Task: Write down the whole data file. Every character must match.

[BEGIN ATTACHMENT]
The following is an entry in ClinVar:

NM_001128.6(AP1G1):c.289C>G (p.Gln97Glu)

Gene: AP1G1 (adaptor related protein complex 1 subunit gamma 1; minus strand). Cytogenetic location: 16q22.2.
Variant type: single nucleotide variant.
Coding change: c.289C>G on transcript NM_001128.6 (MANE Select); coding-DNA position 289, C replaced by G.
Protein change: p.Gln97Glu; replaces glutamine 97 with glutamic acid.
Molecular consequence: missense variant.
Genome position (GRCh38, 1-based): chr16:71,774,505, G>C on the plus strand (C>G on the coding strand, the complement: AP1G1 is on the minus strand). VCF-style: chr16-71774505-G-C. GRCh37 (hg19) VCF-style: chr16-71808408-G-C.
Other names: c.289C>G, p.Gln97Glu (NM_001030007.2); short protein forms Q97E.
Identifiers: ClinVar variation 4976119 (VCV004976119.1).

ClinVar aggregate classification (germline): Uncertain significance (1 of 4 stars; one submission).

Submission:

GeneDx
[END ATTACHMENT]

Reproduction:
The following is an entry in ClinVar:

NM_001128.6(AP1G1):c.289C>G (p.Gln97Glu)

Gene: AP1G1 (adaptor related protein complex 1 subunit gamma 1; minus strand). Cytogenetic location: 16q22.2.
Variant type: single nucleotide variant.
Coding change: c.289C>G on transcript NM_001128.6 (MANE Select); coding-DNA position 289, C replaced by G.
Protein change: p.Gln97Glu; replaces glutamine 97 with glutamic acid.
Molecular consequence: missense variant.
Genome position (GRCh38, 1-based): chr16:71,774,505, G>C on the plus strand (C>G on the coding strand, the complement: AP1G1 is on the minus strand). VCF-style: chr16-71774505-G-C. GRCh37 (hg19) VCF-style: chr16-71808408-G-C.
Other names: c.289C>G, p.Gln97Glu (NM_001030007.2); short protein forms Q97E.
Identifiers: ClinVar variation 4976119 (VCV004976119.1).

ClinVar aggregate classification (germline): Uncertain significance (1 of 4 stars; one submission).

Submission:

GeneDx